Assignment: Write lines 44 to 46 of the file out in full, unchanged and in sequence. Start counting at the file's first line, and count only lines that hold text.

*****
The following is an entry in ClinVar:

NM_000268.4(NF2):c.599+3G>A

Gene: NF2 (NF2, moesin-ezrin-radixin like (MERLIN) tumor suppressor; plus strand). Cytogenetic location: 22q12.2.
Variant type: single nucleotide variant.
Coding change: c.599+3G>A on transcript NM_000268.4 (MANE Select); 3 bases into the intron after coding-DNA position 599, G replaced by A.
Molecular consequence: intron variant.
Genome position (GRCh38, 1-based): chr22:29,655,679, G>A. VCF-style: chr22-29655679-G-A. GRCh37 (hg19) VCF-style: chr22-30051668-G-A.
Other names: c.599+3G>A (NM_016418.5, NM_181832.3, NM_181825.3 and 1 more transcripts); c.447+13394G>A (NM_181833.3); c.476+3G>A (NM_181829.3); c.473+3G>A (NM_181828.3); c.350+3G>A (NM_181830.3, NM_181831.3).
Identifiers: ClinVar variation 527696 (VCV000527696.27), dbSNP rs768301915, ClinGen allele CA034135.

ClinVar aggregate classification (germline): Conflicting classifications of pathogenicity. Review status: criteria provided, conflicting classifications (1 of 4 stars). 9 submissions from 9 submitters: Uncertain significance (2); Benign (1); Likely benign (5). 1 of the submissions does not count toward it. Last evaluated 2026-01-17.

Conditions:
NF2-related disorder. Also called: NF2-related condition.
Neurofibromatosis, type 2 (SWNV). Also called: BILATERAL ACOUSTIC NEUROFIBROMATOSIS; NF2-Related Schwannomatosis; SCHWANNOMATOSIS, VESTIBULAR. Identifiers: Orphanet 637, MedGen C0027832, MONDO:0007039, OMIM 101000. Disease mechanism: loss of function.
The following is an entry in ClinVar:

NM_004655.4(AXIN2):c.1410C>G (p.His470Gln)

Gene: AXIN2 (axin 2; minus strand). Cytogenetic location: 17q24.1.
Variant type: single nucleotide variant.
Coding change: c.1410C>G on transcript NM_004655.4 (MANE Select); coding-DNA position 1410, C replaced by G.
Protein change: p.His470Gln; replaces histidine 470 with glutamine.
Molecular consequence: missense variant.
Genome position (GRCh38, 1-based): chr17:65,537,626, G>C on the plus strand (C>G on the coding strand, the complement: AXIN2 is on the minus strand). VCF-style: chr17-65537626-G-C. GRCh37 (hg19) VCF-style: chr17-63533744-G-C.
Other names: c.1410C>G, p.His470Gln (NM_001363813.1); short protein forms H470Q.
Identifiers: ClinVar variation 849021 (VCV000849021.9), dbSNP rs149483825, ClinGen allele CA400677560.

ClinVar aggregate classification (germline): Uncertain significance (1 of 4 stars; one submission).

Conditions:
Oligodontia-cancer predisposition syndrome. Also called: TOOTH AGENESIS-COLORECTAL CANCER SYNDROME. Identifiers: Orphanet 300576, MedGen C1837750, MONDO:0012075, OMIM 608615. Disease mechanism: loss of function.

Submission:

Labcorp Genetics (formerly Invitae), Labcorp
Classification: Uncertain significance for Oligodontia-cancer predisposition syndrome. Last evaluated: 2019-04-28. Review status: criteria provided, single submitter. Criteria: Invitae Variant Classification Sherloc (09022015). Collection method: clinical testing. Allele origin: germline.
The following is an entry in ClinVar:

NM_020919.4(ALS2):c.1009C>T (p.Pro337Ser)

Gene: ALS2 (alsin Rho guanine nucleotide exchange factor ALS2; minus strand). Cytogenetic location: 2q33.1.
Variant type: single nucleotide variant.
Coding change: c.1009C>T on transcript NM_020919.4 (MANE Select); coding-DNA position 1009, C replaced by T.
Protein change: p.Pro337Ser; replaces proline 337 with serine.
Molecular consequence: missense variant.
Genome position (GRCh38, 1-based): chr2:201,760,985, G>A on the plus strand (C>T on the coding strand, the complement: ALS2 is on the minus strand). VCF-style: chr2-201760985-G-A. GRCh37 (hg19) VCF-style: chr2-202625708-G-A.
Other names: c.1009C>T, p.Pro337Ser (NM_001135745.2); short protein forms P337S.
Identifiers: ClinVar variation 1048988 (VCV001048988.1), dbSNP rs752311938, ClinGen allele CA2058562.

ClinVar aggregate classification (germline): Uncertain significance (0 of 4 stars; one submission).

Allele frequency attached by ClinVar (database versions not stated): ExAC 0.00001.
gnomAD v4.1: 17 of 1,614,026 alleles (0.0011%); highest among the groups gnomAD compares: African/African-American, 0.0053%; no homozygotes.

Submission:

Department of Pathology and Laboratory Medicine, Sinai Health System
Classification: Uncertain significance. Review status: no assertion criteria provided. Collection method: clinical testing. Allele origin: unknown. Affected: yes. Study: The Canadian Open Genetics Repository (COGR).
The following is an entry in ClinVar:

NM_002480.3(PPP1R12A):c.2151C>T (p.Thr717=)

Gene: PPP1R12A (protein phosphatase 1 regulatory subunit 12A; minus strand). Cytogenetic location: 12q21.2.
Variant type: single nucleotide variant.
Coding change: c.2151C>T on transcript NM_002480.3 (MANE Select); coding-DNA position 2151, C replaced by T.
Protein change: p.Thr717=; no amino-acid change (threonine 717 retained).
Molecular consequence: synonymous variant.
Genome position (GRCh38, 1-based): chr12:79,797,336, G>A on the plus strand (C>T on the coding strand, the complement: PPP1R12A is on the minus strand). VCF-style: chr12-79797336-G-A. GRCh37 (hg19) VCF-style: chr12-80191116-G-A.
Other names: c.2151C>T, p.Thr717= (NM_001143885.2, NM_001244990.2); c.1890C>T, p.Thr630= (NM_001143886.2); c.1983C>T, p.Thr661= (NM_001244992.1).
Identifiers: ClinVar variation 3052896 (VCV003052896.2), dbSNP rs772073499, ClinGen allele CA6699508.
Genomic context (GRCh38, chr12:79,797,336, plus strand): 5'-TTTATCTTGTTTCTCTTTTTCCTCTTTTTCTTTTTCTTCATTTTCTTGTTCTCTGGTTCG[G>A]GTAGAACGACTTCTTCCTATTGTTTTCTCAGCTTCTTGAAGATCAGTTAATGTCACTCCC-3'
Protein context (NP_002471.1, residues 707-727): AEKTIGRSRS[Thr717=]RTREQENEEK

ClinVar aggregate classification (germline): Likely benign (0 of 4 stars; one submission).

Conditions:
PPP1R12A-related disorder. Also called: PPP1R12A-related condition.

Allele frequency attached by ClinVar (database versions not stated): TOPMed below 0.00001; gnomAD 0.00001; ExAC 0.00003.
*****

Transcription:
Department of Pathology and Laboratory Medicine, Sinai Health System
Classification: Uncertain significance. Review status: no assertion criteria provided. Collection method: clinical testing. Allele origin: unknown. Affected: yes. Study: The Canadian Open Genetics Repository (COGR).
The following is an entry in ClinVar: